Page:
You might compare taking your car for its annual MOT to that dreaded trip to the dentist. It always comes round quicker than you imagined, you’ve often no idea what to expect and there’s always the lurking possibility that it’s going to cost you a fortune. On the other hand, by looking after your car in the run up to the appointment you can mitigate the risk of needing to have work done. Whilst cleaning it twice the morning of the test won’t get you very far, there are some ways you can reduce the hassle of an MOT and the cost.
First of all, let’s get the bad news over a done with. An MOT, like your routine dentist appointment, is going to cost regardless of whether you’ve brushed twice a day and flossed all year round. The maximum a garage can charge for the test in the UK is just under £55, although many garages will offer you a lower price in the hope that you’ll let them carry out any necessary repair work as well.
Consider this your first opportunity to save money but do not fall into the trap of simply selecting whichever garage offers you the cheapest rate. Remember, all garages have to make money and that a lower headline figure may be guise for expensive labour and parts. Moreover, you need to ask yourself how scrupulous the garage you are visiting really is. How likely are they to fail you simply in order to boost their own income? You should also check online about related items and brands so you’ll have an idea about the current prices. To help you out, click here for best options.
This is where you have a number of options.
Firstly, an MOT with a dealership is often the most expensive option although any work done is likely to come with a handsome guarantee or warranty.
Fast-fit garages are a cheaper option, although repairs can still be costly and there is always the risk of being ripped off. Independents are arguably more trust worthy, particularly if you are able to strike up a relationship with the mechanics and this is where a referral or recommendation can really come in handy.
Finally, you could opt to use a council run MOT centre, which is not allowed to carry out any repairs and so has no vested interest in failing your vehicle. Of course, you’ll still need to visit a garage should your car fail and so this last option is probably more suitable for nearly new cars that are unlikely to require much work.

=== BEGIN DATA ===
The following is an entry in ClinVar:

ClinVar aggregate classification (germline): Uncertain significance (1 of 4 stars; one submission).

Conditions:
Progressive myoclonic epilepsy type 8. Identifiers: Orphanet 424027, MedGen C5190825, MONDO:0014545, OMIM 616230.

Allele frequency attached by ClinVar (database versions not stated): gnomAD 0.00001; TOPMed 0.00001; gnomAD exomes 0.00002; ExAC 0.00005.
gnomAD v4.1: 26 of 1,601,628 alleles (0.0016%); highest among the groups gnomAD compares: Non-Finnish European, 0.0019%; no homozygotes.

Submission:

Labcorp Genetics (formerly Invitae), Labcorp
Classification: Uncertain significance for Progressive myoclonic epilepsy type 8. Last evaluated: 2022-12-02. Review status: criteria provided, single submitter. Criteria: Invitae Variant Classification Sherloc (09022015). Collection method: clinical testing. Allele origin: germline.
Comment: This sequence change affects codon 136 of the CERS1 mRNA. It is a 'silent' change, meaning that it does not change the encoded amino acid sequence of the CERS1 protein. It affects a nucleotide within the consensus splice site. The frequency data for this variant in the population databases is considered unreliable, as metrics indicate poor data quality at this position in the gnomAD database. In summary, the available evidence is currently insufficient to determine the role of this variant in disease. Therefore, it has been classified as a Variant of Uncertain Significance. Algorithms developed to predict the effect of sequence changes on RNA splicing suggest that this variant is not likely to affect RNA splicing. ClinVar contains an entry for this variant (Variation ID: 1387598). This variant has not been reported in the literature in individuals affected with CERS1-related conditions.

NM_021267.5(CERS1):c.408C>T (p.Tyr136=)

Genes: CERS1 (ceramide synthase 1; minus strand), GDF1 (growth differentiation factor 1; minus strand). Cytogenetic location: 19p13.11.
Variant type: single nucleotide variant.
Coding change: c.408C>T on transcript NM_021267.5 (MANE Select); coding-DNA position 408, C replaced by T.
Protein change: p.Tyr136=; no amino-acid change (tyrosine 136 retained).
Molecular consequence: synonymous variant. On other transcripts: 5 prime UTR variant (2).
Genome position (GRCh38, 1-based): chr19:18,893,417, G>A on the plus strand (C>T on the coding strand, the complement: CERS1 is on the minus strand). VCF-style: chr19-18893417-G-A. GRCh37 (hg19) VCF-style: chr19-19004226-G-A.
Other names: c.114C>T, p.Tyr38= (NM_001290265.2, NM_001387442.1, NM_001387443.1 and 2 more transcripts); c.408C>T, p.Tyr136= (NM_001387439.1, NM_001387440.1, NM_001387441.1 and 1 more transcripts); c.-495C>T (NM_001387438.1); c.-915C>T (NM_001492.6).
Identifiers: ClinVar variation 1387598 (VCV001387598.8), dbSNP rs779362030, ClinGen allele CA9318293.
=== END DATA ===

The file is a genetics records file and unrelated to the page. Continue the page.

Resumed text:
The next thing to consider is what sort of condition your car is actually in as a little bit of preparation can save you time and money when it comes to passing the test. The largest proportion of MOT failures are attributed to problems with lighting or signalling; something that is usually very easy to solve yourself. Before you take the car in for testing, ensure that all your lights are in working order, including your indicators, brake lights and fog lights, and replace any that are not to avoid wasting the cost of the test.
Whilst there is not usually a lot you can do at home for problems with your brakes or suspension (which account for around 20% and 15% of MOT failures respectively) around 10% of MOT failures can be attributed to damaged tyres. Fortunately, tyre checks are fairly easy to carry out and replacing them is no major task either.
A week or so before your MOT, walk around your car and check each tyre for abrasions, deep scratches or unsightly bulges that could signify damage. You also need to check the tread on each tyre, as if it is below 1.6mm you’re legally obliged to replace them. If you find this to be the case get in touch with a local tyre fitting firm such as www.bktyres.co.uk who’ll be able to fit you brand new tyres at a fraction of the cost a garage or dealership would usually charge.
Finally, before the day of the test, check your wiper blades as these are another irritating thing on which your car can fail.
All in all it boils down to a little bit of inexpensive preparation – a few minutes could be all it takes to save you a small fortune in the long run!